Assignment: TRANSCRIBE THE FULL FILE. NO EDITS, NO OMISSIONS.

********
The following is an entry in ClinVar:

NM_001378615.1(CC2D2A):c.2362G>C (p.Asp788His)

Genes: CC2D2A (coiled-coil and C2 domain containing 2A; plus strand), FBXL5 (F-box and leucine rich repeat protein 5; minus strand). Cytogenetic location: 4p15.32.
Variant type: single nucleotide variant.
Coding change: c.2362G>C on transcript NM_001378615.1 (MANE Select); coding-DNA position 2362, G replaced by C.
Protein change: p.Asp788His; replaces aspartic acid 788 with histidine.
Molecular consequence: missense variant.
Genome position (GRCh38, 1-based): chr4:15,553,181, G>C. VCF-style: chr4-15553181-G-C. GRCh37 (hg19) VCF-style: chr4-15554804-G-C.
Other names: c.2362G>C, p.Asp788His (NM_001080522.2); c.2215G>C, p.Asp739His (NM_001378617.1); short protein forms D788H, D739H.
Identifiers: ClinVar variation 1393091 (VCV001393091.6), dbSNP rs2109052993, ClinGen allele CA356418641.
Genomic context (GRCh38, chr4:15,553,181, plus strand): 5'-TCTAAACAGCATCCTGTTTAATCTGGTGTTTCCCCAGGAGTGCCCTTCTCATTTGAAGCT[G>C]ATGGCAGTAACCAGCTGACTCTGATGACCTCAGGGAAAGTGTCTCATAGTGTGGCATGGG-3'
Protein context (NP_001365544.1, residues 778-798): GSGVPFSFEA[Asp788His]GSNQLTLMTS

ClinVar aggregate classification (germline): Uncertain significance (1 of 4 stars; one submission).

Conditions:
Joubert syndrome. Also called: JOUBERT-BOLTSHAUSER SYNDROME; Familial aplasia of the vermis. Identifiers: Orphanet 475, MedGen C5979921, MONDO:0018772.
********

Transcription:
The following is an entry in ClinVar:

NM_001378615.1(CC2D2A):c.2362G>C (p.Asp788His)

Genes: CC2D2A (coiled-coil and C2 domain containing 2A; plus strand), FBXL5 (F-box and leucine rich repeat protein 5; minus strand). Cytogenetic location: 4p15.32.
Variant type: single nucleotide variant.
Coding change: c.2362G>C on transcript NM_001378615.1 (MANE Select); coding-DNA position 2362, G replaced by C.
Protein change: p.Asp788His; replaces aspartic acid 788 with histidine.
Molecular consequence: missense variant.
Genome position (GRCh38, 1-based): chr4:15,553,181, G>C. VCF-style: chr4-15553181-G-C. GRCh37 (hg19) VCF-style: chr4-15554804-G-C.
Other names: c.2362G>C, p.Asp788His (NM_001080522.2); c.2215G>C, p.Asp739His (NM_001378617.1); short protein forms D788H, D739H.
Identifiers: ClinVar variation 1393091 (VCV001393091.6), dbSNP rs2109052993, ClinGen allele CA356418641.
Genomic context (GRCh38, chr4:15,553,181, plus strand): 5'-TCTAAACAGCATCCTGTTTAATCTGGTGTTTCCCCAGGAGTGCCCTTCTCATTTGAAGCT[G>C]ATGGCAGTAACCAGCTGACTCTGATGACCTCAGGGAAAGTGTCTCATAGTGTGGCATGGG-3'
Protein context (NP_001365544.1, residues 778-798): GSGVPFSFEA[Asp788His]GSNQLTLMTS

ClinVar aggregate classification (germline): Uncertain significance (1 of 4 stars; one submission).

Conditions:
Joubert syndrome. Also called: JOUBERT-BOLTSHAUSER SYNDROME; Familial aplasia of the vermis. Identifiers: Orphanet 475, MedGen C5979921, MONDO:0018772.